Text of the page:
Combinatorial Methods Solve a Difficult Structural Problem to Reveal How Chaperonins Work in Eukaryotes
Speaker: Michael Levitt, Stanford University
Department: Chemical & Biological Engineering
Location: Friend Center Convocation Room 113
Date/Time: Wednesday, November 20, 2013, 4:00 p.m. - 5:00 p.m.
Eukaryotic group II Chaperonin TRiC or CCT is a 0.95 megadalton protein complex that is essential for the correct and efficient folding of cytosolic polypeptides. The closed form is a 16 nm sphere made of two hemi-spherical rings of 8 subunits (~550 residues/subunit) that rotate to open a central folding chamber. In eukaryotes, 8 different genes encode the subunits of this ATP-powered nanomachine. The high sequence identity of subunits made the 40,320 (=8 factorial) possible arrangements indistinguishable in previous cryo-electron microscopy and crystallographic analysis.
First we use cross-linking, mass spectrometry and combinatorial homology modeling. We react bovine TRiC under native conditions with a lysine-specific cross-linker, follow up with trypsin digestion, and use mass spectrometry to identify 63 cross-linked pairs providing distance restraints. Independently of the cross-link set, we construct all 40,320 homology models of the TRiC particle. When we compared each model with the cross-link set, we discovered that one model is significantly more compatible than any other model. Bootstrapping analysis confirms that this model is 10 times more likely to result from this cross-link set than the next best-fitting model.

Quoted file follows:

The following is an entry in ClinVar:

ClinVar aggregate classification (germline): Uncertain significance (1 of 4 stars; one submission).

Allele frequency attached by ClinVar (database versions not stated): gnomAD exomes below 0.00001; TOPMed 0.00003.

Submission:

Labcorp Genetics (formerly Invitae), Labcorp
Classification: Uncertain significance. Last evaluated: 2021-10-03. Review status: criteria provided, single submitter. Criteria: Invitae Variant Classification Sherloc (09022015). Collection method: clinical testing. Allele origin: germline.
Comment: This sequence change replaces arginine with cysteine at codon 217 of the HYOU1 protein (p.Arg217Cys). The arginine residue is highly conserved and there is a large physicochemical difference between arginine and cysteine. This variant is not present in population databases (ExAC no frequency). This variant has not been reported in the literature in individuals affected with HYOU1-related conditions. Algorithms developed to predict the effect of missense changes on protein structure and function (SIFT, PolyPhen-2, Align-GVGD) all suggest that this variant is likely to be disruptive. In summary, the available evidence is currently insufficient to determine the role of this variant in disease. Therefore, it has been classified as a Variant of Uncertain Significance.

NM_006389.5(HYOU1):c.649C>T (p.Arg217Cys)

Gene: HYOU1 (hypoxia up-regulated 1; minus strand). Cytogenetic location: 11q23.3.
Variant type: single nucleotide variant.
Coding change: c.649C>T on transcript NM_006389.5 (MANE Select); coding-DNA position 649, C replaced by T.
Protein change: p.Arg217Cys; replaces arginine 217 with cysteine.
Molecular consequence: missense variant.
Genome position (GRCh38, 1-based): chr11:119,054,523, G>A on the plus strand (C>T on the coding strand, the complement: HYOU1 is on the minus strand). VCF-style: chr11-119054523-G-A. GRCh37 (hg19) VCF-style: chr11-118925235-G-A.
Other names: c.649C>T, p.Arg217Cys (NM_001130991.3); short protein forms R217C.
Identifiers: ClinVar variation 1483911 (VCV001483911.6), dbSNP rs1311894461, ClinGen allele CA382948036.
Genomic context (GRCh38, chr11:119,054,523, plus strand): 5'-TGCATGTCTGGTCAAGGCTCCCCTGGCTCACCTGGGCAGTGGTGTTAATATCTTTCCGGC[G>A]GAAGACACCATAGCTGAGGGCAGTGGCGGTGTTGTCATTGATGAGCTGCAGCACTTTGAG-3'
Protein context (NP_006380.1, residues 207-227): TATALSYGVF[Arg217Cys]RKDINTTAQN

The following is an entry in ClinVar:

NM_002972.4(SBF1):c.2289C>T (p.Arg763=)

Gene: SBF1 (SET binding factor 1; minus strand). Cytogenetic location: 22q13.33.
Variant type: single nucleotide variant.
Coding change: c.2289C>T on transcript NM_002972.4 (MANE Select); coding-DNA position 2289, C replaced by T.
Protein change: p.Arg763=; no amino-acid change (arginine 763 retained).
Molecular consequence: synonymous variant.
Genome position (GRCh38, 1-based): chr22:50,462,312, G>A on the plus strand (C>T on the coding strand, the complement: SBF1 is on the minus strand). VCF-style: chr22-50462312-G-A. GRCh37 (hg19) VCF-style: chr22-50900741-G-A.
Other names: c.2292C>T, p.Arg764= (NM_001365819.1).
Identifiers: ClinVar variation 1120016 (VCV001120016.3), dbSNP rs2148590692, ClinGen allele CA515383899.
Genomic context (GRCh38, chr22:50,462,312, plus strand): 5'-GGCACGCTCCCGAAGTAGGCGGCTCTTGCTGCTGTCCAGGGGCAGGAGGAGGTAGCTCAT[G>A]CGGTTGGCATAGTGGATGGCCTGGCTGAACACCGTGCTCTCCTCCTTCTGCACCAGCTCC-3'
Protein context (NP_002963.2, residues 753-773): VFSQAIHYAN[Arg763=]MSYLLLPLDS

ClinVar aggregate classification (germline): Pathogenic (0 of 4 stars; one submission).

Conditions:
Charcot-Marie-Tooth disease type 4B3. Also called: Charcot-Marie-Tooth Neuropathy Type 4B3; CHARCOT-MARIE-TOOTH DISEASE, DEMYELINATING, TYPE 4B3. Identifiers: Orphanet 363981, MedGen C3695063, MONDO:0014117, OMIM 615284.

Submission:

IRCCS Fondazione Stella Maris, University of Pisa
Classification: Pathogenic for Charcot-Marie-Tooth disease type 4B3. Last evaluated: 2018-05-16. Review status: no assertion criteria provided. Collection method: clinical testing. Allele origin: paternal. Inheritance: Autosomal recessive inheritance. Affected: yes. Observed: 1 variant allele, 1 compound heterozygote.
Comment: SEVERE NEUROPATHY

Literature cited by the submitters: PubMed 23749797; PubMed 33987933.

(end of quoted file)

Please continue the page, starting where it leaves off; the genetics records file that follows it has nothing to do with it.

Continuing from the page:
Second, we re-examine the 3.8 Å resolution X-ray data of yeast TRiC. Our method of R-Value Exploration (RVX) exhaustively tests all 2,580,460 possible models. This unbiased analysis singles out with overwhelming significance one model, which is fully consistent with our previous biochemical data and refines to a much lower Rfree value than reported previously with the same X-ray data. With four-fold averaging, our structure reveals remarkably resolved details of the unique conformation of each subunit, and suggests a mechanism for the initiation of transition to the open state. More generally, we expect RVX to resolve ambiguity in low-resolution crystallographic studies.